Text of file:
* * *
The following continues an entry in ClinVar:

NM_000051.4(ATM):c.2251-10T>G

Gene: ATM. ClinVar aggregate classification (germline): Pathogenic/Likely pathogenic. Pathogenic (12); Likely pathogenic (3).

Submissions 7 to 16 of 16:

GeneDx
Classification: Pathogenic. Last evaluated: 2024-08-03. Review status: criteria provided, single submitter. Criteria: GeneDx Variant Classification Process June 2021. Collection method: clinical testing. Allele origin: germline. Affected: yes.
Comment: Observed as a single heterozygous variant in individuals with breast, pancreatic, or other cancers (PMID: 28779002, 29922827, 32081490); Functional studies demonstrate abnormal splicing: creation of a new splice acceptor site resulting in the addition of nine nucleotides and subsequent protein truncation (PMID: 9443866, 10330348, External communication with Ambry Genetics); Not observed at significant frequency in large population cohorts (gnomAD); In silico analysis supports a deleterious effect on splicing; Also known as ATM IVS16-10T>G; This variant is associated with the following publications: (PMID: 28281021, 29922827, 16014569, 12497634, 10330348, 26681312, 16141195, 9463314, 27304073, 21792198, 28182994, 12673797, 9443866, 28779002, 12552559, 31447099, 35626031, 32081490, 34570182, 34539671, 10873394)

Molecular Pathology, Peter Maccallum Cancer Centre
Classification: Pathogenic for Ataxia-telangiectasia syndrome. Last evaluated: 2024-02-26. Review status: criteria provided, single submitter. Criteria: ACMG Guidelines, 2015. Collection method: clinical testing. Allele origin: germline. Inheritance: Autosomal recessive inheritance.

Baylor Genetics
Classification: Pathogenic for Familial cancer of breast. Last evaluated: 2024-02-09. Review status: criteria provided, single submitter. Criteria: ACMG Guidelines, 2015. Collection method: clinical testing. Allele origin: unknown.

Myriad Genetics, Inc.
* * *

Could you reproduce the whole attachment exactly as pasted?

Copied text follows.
The following continues an entry in ClinVar:

NM_000051.4(ATM):c.2251-10T>G

Gene: ATM. ClinVar aggregate classification (germline): Pathogenic/Likely pathogenic. Pathogenic (12); Likely pathogenic (3).

Submissions 7 to 16 of 16:

GeneDx
Classification: Pathogenic. Last evaluated: 2024-08-03. Review status: criteria provided, single submitter. Criteria: GeneDx Variant Classification Process June 2021. Collection method: clinical testing. Allele origin: germline. Affected: yes.
Comment: Observed as a single heterozygous variant in individuals with breast, pancreatic, or other cancers (PMID: 28779002, 29922827, 32081490); Functional studies demonstrate abnormal splicing: creation of a new splice acceptor site resulting in the addition of nine nucleotides and subsequent protein truncation (PMID: 9443866, 10330348, External communication with Ambry Genetics); Not observed at significant frequency in large population cohorts (gnomAD); In silico analysis supports a deleterious effect on splicing; Also known as ATM IVS16-10T>G; This variant is associated with the following publications: (PMID: 28281021, 29922827, 16014569, 12497634, 10330348, 26681312, 16141195, 9463314, 27304073, 21792198, 28182994, 12673797, 9443866, 28779002, 12552559, 31447099, 35626031, 32081490, 34570182, 34539671, 10873394)

Molecular Pathology, Peter Maccallum Cancer Centre
Classification: Pathogenic for Ataxia-telangiectasia syndrome. Last evaluated: 2024-02-26. Review status: criteria provided, single submitter. Criteria: ACMG Guidelines, 2015. Collection method: clinical testing. Allele origin: germline. Inheritance: Autosomal recessive inheritance.

Baylor Genetics
Classification: Pathogenic for Familial cancer of breast. Last evaluated: 2024-02-09. Review status: criteria provided, single submitter. Criteria: ACMG Guidelines, 2015. Collection method: clinical testing. Allele origin: unknown.

Myriad Genetics, Inc.